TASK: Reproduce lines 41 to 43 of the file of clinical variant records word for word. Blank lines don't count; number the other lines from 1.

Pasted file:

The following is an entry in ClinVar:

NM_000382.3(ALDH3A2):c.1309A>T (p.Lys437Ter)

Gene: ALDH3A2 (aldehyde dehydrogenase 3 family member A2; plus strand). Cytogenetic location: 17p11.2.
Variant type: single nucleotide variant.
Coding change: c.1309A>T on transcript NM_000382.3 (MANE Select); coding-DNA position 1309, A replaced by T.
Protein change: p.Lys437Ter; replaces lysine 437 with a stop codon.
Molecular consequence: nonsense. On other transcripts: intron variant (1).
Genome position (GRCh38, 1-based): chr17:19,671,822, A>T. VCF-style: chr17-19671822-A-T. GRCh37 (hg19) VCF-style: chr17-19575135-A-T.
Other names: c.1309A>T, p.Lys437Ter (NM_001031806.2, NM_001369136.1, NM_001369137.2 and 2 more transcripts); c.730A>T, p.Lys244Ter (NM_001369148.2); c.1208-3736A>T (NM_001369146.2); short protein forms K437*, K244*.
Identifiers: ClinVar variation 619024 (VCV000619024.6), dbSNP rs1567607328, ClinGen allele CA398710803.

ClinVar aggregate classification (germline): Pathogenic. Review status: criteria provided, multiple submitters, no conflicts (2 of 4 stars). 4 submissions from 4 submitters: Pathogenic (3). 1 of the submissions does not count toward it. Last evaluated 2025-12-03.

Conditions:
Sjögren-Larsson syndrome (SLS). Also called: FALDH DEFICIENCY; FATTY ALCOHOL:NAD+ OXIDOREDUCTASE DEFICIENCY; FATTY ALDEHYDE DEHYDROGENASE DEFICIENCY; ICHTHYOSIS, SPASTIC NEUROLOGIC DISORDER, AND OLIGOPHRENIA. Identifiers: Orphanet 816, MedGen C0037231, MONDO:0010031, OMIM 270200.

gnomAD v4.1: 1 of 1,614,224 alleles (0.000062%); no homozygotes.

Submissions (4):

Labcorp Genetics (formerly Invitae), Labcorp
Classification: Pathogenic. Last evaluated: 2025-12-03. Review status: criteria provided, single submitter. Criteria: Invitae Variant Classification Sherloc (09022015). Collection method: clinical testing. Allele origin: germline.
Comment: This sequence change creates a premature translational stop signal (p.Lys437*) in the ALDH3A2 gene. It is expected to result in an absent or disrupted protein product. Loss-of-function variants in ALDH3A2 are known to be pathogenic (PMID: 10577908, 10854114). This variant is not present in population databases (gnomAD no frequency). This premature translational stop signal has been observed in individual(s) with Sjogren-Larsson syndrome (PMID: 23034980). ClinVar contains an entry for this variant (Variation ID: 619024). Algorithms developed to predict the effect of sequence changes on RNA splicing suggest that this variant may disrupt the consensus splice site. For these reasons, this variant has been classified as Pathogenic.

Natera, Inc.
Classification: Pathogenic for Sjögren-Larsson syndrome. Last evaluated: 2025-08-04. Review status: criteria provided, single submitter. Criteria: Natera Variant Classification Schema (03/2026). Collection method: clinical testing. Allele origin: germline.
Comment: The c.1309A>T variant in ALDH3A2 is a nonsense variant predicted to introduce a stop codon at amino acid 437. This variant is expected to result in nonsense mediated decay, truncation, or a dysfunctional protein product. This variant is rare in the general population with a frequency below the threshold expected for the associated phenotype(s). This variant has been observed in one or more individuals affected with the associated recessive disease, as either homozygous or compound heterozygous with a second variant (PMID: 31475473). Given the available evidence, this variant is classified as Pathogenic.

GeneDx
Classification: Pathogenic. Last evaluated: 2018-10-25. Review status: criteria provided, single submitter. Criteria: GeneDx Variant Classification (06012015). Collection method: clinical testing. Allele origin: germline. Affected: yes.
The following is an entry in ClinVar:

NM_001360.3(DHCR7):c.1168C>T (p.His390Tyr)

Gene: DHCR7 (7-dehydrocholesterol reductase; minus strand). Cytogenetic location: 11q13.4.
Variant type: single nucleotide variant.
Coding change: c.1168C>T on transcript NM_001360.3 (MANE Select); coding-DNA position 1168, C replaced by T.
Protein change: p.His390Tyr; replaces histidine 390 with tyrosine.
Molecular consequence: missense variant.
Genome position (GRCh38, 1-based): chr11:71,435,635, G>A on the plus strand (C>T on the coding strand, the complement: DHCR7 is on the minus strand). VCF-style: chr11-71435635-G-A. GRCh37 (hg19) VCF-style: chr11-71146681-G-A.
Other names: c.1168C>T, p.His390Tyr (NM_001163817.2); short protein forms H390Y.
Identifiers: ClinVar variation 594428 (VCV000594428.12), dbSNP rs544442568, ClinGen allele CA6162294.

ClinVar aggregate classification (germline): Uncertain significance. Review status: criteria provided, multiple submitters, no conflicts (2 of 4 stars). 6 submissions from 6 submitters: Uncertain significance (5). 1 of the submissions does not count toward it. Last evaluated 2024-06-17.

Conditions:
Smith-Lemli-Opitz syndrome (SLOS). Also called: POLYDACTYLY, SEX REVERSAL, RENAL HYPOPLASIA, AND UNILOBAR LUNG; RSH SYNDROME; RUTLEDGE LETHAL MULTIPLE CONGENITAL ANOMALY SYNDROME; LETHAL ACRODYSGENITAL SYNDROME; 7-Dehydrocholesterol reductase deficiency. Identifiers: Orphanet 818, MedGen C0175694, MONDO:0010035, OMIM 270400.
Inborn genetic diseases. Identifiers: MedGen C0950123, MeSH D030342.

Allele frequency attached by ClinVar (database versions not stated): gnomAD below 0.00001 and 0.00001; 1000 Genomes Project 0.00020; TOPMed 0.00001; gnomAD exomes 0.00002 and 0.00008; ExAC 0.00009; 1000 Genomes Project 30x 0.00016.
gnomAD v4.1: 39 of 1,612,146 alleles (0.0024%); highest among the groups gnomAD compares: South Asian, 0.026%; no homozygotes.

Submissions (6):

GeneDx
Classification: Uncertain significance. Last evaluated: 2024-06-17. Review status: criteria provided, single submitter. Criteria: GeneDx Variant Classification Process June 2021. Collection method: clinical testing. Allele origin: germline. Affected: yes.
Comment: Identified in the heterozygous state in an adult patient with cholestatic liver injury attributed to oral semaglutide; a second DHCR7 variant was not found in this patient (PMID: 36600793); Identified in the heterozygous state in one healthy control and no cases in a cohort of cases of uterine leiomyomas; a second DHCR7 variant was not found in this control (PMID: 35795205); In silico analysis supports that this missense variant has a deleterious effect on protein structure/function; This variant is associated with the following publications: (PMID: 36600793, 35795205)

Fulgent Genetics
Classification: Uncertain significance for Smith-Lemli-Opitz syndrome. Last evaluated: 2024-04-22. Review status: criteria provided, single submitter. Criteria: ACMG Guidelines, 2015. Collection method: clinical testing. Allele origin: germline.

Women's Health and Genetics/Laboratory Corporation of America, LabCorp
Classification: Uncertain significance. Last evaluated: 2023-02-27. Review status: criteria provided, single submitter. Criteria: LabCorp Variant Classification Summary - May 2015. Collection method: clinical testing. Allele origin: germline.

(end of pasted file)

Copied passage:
GeneDx
Classification: Uncertain significance. Last evaluated: 2024-06-17. Review status: criteria provided, single submitter. Criteria: GeneDx Variant Classification Process June 2021. Collection method: clinical testing. Allele origin: germline. Affected: yes.
Comment: Identified in the heterozygous state in an adult patient with cholestatic liver injury attributed to oral semaglutide; a second DHCR7 variant was not found in this patient (PMID: 36600793); Identified in the heterozygous state in one healthy control and no cases in a cohort of cases of uterine leiomyomas; a second DHCR7 variant was not found in this control (PMID: 35795205); In silico analysis supports that this missense variant has a deleterious effect on protein structure/function; This variant is associated with the following publications: (PMID: 36600793, 35795205)